Asia's Worst Currency May Continue Its Slide, Deutsche Bank Says
(Bloomberg) -- The worst may not be over for the Korean won, according to Deutsche Bank AG.
The currency, Asia’s worst performer this year, may keep slipping until it hits 1,200 against the dollar as growth concerns and disappointment over the size of a supplementary budget sap confidence, said Choi Kyungjin, head of fixed income and currencies at the bank in Seoul.
“In the short term, market sentiment is pretty bad -- there is no confidence in the economy,” Choi said in a recent interview. Markets will have to wait for the semiconductor industry to rebound, while the automobile and shipbuilding sectors remain sluggish, he added.
Bets that the Bank of Korea will cut rates have increased after data last week showed the economy unexpectedly shrank in the first quarter on falling exports and weak demand for semiconductors. The won breached a key support level that day, and has extended losses to trade at a more than two-year low.
Traders have been bidding up the dollar against the won recently with no strong resistance seen until the 1,200 level, Choi said. The authorities, including the central bank and the finance ministry, will probably provide support for the Korean currency, he said.
The won fell 2.8 percent against the greenback in April. It traded at 1,165.70 at 3:19 p.m. in Seoul on Thursday. Yields on the three-year bond have dropped 39 basis points from an October high to 1.695 percent, hovering below the Bank of Korea’s 1.75 percent policy rate.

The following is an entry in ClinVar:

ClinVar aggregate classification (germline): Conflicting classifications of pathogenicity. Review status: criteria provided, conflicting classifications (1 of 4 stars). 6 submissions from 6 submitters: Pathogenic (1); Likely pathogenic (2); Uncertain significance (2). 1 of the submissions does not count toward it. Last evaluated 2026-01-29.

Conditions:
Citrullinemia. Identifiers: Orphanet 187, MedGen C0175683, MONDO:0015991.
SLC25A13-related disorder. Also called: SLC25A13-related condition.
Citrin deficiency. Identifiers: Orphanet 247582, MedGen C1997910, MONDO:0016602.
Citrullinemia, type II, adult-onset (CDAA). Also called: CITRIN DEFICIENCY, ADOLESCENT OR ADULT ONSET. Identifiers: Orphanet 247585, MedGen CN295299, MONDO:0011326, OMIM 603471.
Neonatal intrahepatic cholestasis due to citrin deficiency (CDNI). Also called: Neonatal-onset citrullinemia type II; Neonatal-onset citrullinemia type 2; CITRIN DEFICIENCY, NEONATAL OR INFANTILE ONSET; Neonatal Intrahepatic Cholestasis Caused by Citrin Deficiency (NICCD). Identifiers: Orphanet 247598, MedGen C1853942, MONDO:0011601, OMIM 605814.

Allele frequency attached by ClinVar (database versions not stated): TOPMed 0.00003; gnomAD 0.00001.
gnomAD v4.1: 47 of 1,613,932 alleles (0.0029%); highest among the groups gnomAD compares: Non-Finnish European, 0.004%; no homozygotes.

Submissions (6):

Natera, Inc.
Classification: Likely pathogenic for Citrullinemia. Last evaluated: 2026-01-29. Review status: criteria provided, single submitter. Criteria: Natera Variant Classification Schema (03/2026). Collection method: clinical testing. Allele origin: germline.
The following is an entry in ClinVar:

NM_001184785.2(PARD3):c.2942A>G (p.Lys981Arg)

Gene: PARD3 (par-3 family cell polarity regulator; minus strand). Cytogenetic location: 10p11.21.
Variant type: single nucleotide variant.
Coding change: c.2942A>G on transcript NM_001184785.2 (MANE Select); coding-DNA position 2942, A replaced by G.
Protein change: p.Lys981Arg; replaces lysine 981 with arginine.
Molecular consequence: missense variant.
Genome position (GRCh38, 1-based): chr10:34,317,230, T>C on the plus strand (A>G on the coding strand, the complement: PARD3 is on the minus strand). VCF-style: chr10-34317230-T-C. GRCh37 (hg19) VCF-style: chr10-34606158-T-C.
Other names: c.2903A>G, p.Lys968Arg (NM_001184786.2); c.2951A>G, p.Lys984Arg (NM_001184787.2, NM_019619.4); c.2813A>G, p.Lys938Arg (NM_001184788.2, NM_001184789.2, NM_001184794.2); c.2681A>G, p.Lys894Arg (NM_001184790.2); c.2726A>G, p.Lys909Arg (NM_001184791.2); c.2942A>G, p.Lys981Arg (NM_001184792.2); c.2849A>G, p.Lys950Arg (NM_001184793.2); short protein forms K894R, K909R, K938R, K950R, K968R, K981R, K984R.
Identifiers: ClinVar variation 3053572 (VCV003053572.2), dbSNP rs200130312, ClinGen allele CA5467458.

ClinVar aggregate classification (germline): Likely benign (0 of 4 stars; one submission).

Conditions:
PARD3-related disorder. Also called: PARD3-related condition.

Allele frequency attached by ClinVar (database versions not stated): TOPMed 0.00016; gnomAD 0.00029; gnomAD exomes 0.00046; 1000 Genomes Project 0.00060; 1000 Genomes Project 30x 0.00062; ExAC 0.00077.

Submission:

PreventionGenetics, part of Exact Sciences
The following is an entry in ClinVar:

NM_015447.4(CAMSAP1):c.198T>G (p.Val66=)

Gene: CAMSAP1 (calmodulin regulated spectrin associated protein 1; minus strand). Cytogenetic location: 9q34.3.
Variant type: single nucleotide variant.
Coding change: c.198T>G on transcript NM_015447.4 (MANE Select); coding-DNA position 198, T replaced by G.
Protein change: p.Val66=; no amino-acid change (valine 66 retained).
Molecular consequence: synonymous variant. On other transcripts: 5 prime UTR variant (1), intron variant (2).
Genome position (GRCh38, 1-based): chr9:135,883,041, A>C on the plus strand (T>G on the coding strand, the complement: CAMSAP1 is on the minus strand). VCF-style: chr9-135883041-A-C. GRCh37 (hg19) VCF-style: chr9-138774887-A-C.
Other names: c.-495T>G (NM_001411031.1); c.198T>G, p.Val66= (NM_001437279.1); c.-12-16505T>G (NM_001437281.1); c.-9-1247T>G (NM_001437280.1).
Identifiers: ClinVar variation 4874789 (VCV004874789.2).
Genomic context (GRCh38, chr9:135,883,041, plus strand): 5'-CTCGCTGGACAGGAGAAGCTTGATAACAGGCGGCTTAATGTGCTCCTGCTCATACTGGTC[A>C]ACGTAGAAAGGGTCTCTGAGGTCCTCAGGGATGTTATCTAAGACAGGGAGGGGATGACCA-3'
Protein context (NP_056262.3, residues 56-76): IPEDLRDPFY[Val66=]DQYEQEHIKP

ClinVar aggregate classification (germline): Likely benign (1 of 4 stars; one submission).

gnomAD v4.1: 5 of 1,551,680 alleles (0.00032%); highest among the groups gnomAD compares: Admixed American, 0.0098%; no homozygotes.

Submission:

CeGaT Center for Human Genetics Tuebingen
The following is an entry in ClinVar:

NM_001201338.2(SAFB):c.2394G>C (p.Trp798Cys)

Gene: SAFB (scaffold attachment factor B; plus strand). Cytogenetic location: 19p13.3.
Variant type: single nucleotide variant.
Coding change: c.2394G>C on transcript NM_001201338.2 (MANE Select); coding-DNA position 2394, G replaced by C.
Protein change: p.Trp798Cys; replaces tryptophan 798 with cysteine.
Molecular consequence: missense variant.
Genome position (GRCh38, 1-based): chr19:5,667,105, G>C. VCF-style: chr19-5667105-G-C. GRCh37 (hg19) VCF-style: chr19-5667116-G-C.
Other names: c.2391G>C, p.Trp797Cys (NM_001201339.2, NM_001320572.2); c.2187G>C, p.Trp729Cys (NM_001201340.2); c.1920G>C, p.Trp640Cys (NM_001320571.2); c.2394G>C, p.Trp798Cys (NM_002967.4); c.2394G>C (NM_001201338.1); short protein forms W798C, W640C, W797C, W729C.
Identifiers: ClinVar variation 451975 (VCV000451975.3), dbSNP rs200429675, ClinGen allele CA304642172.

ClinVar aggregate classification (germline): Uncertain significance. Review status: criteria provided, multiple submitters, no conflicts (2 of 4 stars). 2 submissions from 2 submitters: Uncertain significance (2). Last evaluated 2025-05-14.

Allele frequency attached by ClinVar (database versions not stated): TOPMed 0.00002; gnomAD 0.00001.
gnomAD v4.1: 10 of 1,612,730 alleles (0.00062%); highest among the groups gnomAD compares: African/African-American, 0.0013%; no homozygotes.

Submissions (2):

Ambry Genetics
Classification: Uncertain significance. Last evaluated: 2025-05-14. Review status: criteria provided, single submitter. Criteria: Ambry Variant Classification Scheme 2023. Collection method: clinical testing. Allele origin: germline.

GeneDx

A rate cut could come as early as July, though the BOK could wait until the fourth quarter to better assess the growth momentum, Choi said, expressing a personal view. Deutsche Bank’s official call is for the central bank to hold rates this year.
Given the balance for risk-rewards, investors may want to hold back on buying more bonds until at least June, he said.
BOK Governor Lee Ju-yeol reiterated on Wednesday that the economy is expected to improve in the second quarter, and that the central bank isn’t considering a rate cut at the moment.
The government last week announced plans for an extra budget of 6.7 trillion won ($5.8 billion). Approval by parliament could be delayed though, according to Choi, pointing out that that could be another reason for the BOK to lower rates sooner. It took more than a month for the national assembly to sign off on the supplementary spending last year.
If economic data don’t show a significant improvement in the second quarter, there’s a higher chance for the BOK to ease in the following three months “whether they like it or not,” said Choi.
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